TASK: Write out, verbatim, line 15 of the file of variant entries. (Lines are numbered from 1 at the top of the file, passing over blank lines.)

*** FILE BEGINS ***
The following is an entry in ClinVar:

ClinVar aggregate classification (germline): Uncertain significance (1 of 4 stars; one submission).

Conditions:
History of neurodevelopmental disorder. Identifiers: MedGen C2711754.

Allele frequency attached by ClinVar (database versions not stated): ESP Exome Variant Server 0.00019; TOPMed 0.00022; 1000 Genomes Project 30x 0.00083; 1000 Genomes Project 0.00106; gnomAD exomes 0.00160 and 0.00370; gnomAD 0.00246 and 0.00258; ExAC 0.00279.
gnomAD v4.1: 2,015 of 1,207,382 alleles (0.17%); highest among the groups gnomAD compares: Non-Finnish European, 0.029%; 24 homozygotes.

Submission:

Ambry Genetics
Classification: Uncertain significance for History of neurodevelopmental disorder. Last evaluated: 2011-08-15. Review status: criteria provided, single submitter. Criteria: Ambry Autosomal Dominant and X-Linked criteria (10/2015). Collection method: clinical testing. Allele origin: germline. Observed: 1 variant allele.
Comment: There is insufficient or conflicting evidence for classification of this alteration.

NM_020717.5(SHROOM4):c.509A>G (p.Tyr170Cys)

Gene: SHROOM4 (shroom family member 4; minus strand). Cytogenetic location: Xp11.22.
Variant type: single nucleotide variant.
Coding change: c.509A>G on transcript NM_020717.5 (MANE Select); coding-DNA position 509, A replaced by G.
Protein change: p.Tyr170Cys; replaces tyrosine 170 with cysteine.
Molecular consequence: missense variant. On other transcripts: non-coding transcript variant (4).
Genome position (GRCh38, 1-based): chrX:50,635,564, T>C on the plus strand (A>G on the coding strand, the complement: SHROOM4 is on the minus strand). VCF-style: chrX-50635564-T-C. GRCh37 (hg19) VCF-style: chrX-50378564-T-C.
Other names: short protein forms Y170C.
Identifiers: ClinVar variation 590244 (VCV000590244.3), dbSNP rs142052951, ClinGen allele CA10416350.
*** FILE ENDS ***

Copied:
Protein change: p.Tyr170Cys; replaces tyrosine 170 with cysteine.